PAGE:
With screening, he said, “you’re starting out with healthy people so we really need to inform them and treat them like adults as opposed to being paternalistic, especially in this area.”

To that end, Tonelli explained that the Task Force will work on providing doctors and women with tools to help with decisions—“not just throw numbers at them, but work with decision aids, and graphics.”

But in Canada’s most populous province, Ontario, there are clear incentives to enroll women in screening. Family doctors are eligible for a $2,000 bonus if they enroll 80 per cent of their female patients aged 50 to 69 in a biannual mammography screening program.

One of the architects of Ontario’s performance target bonus system, which was introduced in 2001, is Dr. Ruth Wilson, former president of the College of Family Physicians of Canada.

She says the bonus incentive was based on evidence available at the time—strong evidence to support the benefits of mammography. Since then, there’s been accumulating evidence of harm from mammography.

“I think the performance target will have to change,” she says, adding however that it is difficult to “count or measure” if physicians have discussed pros and cons of a procedure with patients.

Still, new evidence must be taken into account. “Medicine is like that, says Wilson. “Many, many things have changed over the course of my lifetime. Things we fervently thought were right, turned out to be wrong, or things we thought were wrong turned out to be right.”  

In addition to the potential harms outlined earlier, new evidence is emerging that some small cancers, detected only through imaging, regress or disappear on their own.  

For this and other reasons, Dr. Steven Narod, a leading breast cancer researcher, notes that the benefit of screening is “greater for women with [lymph] node positive, than node negative breast cancer.” Node positive indicates that the breast cancer has spread to lymph nodes.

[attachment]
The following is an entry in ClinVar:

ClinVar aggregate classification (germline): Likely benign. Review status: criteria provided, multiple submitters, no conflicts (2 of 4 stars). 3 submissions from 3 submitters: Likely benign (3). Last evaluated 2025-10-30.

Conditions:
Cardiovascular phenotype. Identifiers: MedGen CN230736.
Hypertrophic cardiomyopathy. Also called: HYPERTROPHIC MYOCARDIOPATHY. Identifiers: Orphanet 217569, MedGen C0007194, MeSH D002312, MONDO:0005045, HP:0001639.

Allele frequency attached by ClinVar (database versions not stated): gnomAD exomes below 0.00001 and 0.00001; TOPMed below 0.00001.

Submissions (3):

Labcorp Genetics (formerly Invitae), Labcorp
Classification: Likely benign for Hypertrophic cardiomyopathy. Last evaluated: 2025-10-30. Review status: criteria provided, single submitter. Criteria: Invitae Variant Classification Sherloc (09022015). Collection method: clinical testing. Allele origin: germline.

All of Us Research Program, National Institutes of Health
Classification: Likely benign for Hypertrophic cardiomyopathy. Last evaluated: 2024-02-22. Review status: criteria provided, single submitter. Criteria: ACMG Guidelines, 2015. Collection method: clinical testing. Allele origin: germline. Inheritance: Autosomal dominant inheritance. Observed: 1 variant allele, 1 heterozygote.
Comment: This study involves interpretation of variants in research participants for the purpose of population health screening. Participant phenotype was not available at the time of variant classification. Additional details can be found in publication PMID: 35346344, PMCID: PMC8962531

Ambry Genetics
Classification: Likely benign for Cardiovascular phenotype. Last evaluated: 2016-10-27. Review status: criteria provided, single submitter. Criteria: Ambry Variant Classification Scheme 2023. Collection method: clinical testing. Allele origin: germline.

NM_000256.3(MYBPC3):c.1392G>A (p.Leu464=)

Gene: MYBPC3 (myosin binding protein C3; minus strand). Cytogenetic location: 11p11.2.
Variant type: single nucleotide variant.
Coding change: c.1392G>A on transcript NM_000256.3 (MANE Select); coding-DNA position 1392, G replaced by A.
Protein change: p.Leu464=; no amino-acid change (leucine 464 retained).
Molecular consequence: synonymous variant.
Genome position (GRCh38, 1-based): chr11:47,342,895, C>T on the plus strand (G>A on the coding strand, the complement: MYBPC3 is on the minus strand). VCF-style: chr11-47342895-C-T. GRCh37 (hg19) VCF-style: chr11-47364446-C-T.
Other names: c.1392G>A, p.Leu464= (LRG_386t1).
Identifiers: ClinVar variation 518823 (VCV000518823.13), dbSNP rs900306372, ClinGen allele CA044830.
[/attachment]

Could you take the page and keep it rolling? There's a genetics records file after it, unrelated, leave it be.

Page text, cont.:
A pamphlet from the Public Health Agency of Canada notes: “Even though your screening mammogram found breast cancer, your quality of life or the number of years you live may not change. Some breast cancers found by screening would otherwise cause no problems because women would die of something else first. These breast cancers could be slow growing cancers. So, if women with these cancers had not had screening, they might never have known they had cancer and would not have had treatment.”

Still, breast cancer screening programs are well entrenched—in 2008, 72 per cent of women 50 to 69 in Canada reported that they had had a mammogram in the previous two years, according to Statistics Canada.

"I think the public need to recognize that for noble and not-so-noble reasons, the health-care industry is always going to promote more, and the well-meaning will provide more since they are more afraid of missing a case than over finding too many cases,” says Steven Lewis, a health policy consultant and adjunct professor of health policy at Simon Fraser University.

Ann Silversides is an independent journalist and author who specializes in health policy.

Resources
Public discussion-debate “Is too much cancer screening hazardous to your health? The example of breast cancer”. A speech by Peter Gøtzsche, researcher and director of the Nordic Cochrane Centre. Published by Prescrire.

Book review of Mammography Screening: Truth, Lies and Controversy (Radcliffe Publishing, London/New York: 2012) by physician and researcher, Peter C. Gøtzsche. Available from the Centers for Medical Consumers website.

The Canadian Task Force on Preventive Health Care intends to create decision aids to help women decide whether or not to have a screening mammogram. In the meantime, two pamphlets to help with this decision making are available: the Public Health Agency of Canada pamphlet and the Cochrane Collaboration pamphlet.

Dr. Susan Love’s Breast Book (2010 edition) has an entire chapter outlining issues concerning breast cancer screening.